Only four out of every ten patients with established RA maintained the recommended levels of physical activity over a seven-year period. Few improved in physical activity level while a larger proportion deteriorated. Worse health was associated with not maintaining health-enhancing physical activity, and the predictive factors were similar to those associated with worse performance in cross-sectional studies. Other unhealthy lifestyle factors and comorbidities reported had an effect on maintenance of physical activity, which is why coordinated supportive lifestyle interventions based on behavioral theories should be implemented in rheumatology care.

Availability of data and materials

The datasets used and/or analyzed during the current study are available from the corresponding author on reasonable request.

Abbreviations

ACR:

American College of Rheumatology

BARFOT:

Better Anti-Rheumatic PharmacOTherapy

BMI:

Body Mass Index

DAS28:

28-joint Disease Activity Score

DMARD:

Disease-Modifying Anti-Rheumatic Drug

EQ 5 D:

Euroqol 5 Dimensions

HAQ:

Health Assessment Questionnaire

MVPA:

Moderate-to-Vigorous Physical Activity

NRS:

Numerical Rating Scale

PatGA:

Patient Global Assessment

RA:

Rheumatoid arthritis

RF:

Rheumatoid factor

SJC:

Swollen Joint Count

TJC:

Tender Joint Count

QoL:

Quality of Life

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Acknowledgements

We would like to thank the participants of this study for their contribution. We also thank all the members of the BARFOT study group.

Funding

This work was supported by grants from the Swedish Rheumatism Association and the Foundation for Assistance to Disabled People in Skåne, Sweden. The sponsors had no role in study design, data collection, data analysis, data interpretation, or writing of the report. Open access funding provided by Lund University.

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All authors (AB, KM and MA) contributed equally to the study design. KM were responsible for data collection, MA analyzed the data, all the authors contributed to interpretation of data, AB wrote the manuscript, and all the authors critically revised the manuscript, and the authors read and approved the final manuscript.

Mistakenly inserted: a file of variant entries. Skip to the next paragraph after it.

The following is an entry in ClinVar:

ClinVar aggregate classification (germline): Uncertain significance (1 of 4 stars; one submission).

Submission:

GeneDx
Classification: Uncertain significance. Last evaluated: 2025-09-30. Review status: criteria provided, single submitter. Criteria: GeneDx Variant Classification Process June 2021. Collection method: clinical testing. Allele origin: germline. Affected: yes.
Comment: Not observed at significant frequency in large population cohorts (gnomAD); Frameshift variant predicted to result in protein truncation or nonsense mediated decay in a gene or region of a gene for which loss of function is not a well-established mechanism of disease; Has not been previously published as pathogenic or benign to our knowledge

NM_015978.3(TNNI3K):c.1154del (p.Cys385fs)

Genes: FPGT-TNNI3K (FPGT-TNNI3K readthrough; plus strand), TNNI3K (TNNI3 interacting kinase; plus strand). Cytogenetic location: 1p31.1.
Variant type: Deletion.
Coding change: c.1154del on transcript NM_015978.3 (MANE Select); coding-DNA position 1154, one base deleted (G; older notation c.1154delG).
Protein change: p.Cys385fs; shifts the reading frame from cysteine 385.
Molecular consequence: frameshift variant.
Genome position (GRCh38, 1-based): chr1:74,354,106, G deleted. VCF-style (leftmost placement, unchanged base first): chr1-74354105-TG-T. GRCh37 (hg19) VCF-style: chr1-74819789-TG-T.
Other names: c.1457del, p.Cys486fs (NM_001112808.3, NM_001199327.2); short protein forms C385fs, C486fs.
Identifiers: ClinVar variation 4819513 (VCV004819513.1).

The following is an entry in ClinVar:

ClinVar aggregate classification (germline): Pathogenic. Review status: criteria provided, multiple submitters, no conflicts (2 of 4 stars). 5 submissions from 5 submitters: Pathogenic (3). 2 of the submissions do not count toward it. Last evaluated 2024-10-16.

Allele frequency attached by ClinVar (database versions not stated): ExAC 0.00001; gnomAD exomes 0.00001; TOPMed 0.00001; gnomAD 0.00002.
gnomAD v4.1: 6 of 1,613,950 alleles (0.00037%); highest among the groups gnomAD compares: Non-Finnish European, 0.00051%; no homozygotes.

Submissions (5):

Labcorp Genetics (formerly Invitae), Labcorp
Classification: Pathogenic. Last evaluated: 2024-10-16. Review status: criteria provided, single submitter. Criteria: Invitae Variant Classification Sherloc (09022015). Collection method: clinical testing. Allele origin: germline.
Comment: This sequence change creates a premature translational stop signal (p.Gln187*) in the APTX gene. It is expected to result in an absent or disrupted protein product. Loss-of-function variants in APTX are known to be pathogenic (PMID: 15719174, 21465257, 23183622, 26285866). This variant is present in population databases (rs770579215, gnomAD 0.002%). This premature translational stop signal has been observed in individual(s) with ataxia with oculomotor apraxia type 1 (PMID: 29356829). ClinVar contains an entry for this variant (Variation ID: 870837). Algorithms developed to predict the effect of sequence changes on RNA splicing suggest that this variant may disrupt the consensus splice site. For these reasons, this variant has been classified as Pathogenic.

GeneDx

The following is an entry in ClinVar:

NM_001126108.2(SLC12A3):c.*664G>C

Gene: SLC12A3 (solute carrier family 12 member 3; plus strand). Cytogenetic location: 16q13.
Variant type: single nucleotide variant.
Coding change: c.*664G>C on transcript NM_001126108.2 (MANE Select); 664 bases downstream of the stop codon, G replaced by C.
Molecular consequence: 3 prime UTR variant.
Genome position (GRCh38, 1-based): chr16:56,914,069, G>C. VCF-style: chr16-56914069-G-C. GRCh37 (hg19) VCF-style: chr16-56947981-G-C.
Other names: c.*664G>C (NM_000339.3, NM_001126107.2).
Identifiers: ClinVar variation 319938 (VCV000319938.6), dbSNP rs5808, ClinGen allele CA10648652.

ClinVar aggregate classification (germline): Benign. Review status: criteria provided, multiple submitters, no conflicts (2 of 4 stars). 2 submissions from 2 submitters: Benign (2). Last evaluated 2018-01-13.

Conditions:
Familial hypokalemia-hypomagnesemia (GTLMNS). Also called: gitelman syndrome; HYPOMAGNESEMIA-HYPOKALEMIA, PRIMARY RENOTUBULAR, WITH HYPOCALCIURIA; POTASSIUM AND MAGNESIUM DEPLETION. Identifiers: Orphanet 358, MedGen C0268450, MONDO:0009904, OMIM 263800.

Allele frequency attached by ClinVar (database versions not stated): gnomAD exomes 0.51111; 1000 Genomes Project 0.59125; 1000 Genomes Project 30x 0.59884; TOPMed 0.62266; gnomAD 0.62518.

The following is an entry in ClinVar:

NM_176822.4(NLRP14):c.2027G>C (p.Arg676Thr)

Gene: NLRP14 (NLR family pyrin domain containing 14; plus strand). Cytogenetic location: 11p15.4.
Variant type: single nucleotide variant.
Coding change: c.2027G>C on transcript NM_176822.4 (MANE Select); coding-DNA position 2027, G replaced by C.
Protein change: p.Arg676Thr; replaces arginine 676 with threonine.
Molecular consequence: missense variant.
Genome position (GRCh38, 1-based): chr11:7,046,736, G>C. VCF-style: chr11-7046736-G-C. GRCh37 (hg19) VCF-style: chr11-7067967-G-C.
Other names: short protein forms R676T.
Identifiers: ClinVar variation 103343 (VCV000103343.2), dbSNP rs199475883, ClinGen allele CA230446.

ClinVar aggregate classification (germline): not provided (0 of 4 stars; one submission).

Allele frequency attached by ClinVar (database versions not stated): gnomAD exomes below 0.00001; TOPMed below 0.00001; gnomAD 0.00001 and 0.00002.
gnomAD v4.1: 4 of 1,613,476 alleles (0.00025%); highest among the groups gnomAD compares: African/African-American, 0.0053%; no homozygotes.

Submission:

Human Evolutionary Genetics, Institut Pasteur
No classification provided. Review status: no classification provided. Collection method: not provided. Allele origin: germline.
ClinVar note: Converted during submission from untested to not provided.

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Correspondence to Ann Bremander.

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The study was approved by the ethical review board in Lund (entry nos. 2009/670 and 2016/896). The study adhered to the tenets of the Declaration of Helsinki and all patients gave their written informed consent.

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Not applicable.

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The authors declare that they have no competing interests.

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Supplementary information

Additional file 1.

Cross-sectional description and comparison between patients fulfilling MVPA recommendations or not (non-MVPA) in 2010 and 2017.

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Bremander, A., Malm, K. & Andersson, M. Physical activity in established rheumatoid arthritis and variables associated with maintenance of physical activity over a seven-year period – a longitudinal observational study. BMC Rheumatol 4, 53 (2020). https://doi.org/10.1186/s41927-020-00151-6

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Keywords

  • Rheumatoid arthritis
  • Physical activity
  • Exercise
  • Longitudinal study